Jan. 25 2022 – By Dr. Heather Beasley, Dramaturg
You may have heard that in 2021, BETC changed our company name. As part of this re-envisioning, our staff, board, and ensemble created and shared a new mission statement, vision, and values. One of the artistic choices our company leaders, Stephen and Rebecca, made during the shutdown was to double down on our company’s commitment to new play development.
Formerly Associate Producer for the company, I became Associate Artistic Director. In practice, this shifted staff time and focus toward developing new work. As a teaching artist, dramaturg, and playwright at BETC, I work with artists from first-time writers to internationally recognized playwrights, and I’ve contributed as a collaborator to the new works we develop and produce.
Our Fall 2020 Lit Club, an online play reading and discussion group, featured some of America’s most exciting contemporary playwrights, as we hosted Zoom conversations with Idris Goodwin, Alexis Scheer, David Valdes, Lauren Yee, and Karen Zacarias. During our hiatus from live production, we interviewed, co-created, and filmed “CO2020,” an original documentary drama that employed over 50 Colorado artists and explored the twin pandemics of systemic racism and COVID-19 in our state.
Two new, innovative short play development programs began, which BETC will continue in the coming season. Science Shorts invites selected Colorado playwrights and researchers to create short educational plays and science talks about environmental issues. (inter)Generations pairs teens and older adults 50+ to learn playwriting skills and create short plays based on one another’s life experiences. Our next (inter)Generations cohort will bring together Dawson School middle schoolers with area adults for play creation with a focus on character development, worldbuilding, and story crafting.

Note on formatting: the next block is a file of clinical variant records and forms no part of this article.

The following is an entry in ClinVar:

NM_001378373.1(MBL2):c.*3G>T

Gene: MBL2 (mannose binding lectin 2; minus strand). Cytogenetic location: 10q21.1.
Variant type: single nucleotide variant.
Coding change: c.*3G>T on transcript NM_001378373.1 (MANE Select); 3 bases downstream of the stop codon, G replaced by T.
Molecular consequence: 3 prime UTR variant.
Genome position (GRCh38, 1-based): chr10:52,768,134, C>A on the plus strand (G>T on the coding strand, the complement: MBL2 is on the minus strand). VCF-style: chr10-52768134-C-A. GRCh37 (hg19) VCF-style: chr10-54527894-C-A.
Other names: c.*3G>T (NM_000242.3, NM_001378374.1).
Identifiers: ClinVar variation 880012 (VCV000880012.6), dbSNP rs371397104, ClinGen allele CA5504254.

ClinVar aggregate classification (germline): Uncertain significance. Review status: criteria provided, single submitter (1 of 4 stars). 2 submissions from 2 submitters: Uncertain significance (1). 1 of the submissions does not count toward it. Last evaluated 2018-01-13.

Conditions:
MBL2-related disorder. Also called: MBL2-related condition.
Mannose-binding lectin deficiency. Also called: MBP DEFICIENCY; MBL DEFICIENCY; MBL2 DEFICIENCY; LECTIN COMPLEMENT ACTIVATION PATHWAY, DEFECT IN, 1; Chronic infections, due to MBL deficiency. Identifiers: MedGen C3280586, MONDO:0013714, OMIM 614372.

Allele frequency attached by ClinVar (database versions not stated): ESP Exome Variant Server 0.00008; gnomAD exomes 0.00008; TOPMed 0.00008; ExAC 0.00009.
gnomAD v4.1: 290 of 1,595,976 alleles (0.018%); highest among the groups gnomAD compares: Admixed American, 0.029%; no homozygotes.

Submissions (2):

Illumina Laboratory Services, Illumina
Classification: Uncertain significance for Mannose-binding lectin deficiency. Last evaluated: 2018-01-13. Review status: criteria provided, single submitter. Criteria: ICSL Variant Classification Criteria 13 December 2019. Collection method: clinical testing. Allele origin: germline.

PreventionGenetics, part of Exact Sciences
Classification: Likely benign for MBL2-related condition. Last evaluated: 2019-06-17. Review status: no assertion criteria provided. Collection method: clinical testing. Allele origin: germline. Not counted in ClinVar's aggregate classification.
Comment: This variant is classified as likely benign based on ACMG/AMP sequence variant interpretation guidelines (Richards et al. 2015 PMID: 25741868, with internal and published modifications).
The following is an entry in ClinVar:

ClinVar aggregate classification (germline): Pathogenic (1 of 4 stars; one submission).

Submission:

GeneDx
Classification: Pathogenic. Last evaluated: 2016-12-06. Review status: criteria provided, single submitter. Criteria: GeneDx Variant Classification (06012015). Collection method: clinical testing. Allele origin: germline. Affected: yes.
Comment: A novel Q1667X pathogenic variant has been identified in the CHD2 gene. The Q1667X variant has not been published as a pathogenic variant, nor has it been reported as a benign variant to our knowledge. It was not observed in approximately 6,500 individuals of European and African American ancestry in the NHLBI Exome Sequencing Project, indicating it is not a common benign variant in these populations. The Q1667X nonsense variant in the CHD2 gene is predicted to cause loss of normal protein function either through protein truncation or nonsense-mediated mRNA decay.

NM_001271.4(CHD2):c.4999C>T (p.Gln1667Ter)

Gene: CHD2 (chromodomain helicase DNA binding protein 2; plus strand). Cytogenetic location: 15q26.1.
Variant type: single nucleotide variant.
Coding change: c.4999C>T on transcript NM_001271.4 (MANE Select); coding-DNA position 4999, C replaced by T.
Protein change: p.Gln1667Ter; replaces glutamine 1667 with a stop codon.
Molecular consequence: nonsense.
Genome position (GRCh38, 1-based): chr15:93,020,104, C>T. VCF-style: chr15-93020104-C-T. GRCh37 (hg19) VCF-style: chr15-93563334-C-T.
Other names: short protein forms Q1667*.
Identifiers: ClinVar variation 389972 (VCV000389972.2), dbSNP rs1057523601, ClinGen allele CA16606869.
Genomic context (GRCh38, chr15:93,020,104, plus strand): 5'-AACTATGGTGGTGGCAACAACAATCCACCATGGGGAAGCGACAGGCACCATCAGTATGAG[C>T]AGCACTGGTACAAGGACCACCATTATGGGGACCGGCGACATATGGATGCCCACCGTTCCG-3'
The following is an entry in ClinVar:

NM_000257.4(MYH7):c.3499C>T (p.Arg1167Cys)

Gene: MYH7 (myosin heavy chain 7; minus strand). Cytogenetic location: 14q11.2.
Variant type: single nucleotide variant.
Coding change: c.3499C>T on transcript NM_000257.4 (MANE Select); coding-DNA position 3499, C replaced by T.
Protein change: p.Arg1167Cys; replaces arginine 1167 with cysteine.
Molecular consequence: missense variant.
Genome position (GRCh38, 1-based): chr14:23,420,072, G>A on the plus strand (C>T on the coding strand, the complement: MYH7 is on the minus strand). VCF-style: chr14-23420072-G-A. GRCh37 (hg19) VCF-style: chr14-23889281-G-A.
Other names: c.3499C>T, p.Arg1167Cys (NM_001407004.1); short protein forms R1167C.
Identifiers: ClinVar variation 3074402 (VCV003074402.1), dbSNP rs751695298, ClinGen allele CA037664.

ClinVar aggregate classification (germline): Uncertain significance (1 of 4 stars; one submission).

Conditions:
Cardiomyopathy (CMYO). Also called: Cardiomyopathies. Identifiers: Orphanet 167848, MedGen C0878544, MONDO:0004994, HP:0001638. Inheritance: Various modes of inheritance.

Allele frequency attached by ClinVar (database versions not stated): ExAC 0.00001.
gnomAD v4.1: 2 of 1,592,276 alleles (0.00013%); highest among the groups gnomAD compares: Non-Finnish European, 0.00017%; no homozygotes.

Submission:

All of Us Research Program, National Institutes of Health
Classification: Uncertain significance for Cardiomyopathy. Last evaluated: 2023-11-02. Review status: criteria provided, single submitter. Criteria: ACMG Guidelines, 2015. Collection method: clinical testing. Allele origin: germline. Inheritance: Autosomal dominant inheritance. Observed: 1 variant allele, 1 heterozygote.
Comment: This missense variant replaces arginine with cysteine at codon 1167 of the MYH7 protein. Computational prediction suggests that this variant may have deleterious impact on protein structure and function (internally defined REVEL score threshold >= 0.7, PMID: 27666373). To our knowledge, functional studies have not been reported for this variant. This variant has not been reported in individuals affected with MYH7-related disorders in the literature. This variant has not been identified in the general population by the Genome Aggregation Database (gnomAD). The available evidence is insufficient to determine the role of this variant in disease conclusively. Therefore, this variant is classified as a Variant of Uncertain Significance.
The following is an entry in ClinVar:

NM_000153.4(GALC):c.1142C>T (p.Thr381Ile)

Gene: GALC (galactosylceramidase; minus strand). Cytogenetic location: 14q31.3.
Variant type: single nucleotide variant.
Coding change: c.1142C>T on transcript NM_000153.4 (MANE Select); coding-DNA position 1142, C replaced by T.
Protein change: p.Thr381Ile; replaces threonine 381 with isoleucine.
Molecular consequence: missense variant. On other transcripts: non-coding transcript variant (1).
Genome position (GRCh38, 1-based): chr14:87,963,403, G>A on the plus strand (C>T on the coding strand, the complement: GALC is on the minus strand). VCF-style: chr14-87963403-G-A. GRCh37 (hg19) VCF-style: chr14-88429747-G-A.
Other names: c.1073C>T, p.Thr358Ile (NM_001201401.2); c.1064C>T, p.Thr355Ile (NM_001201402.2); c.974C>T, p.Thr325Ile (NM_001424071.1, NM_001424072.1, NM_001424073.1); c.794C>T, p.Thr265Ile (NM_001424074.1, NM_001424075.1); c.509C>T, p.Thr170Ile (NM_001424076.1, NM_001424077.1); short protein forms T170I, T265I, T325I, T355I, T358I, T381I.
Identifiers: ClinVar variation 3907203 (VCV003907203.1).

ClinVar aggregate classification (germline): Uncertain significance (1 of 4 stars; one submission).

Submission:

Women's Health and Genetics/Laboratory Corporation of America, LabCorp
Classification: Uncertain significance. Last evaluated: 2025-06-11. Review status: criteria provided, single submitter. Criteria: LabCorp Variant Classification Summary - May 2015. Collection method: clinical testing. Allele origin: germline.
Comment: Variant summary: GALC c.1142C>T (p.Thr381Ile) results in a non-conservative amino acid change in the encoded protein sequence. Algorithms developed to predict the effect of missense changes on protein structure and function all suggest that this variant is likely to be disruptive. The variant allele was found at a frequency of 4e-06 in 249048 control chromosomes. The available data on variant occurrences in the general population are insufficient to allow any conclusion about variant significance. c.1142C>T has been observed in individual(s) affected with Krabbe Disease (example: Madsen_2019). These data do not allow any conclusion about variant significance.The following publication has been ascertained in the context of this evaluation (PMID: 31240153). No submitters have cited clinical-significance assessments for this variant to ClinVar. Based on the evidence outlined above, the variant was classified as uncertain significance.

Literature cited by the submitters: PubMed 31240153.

Back in 2018, I co-founded the BETC Writers Group with ensemble member Josh Hartwell, to support the work of Colorado playwrights and to contribute to the national pipeline of new works in development. Writers Group members develop full-length new plays over the course of each year, meeting for monthly discussions and table readings. The playwrights then share their plays in progress with BETC audiences in an annual public reading series. Several featured plays have gone on to full productions elsewhere in our state and around the country.
Accessible offerings by diverse artists. Intergenerational communication. Interdisciplinary creation. Engagement with multiple perspectives on some of the most challenging issues of our time. A commitment to Colorado theatre makers. All of these are what you get when you come to see new work at BETC.
“Fourteen Funerals” kicks off our 2022 season, which features three world premieres among five planned productions, including two on BETC’s Touring Theatre Truck. The best way to prove a commitment to new plays is to produce them! So, how else does this play represent BETC’s continued commitment to developing thought-provoking, engaging new work for the stage?
We discovered this play when a draft was submitted to our annual Generations competition. BETC runs a national residency competition each year for playwrights who are parents of at least one child 18 or younger. The winning playwright spends a week in Boulder working with BETC artists to develop their winning script. Our winning plays have all gone on to publication and production, and two have received world premieres at BETC (“Full Code” and “Birds of North America”).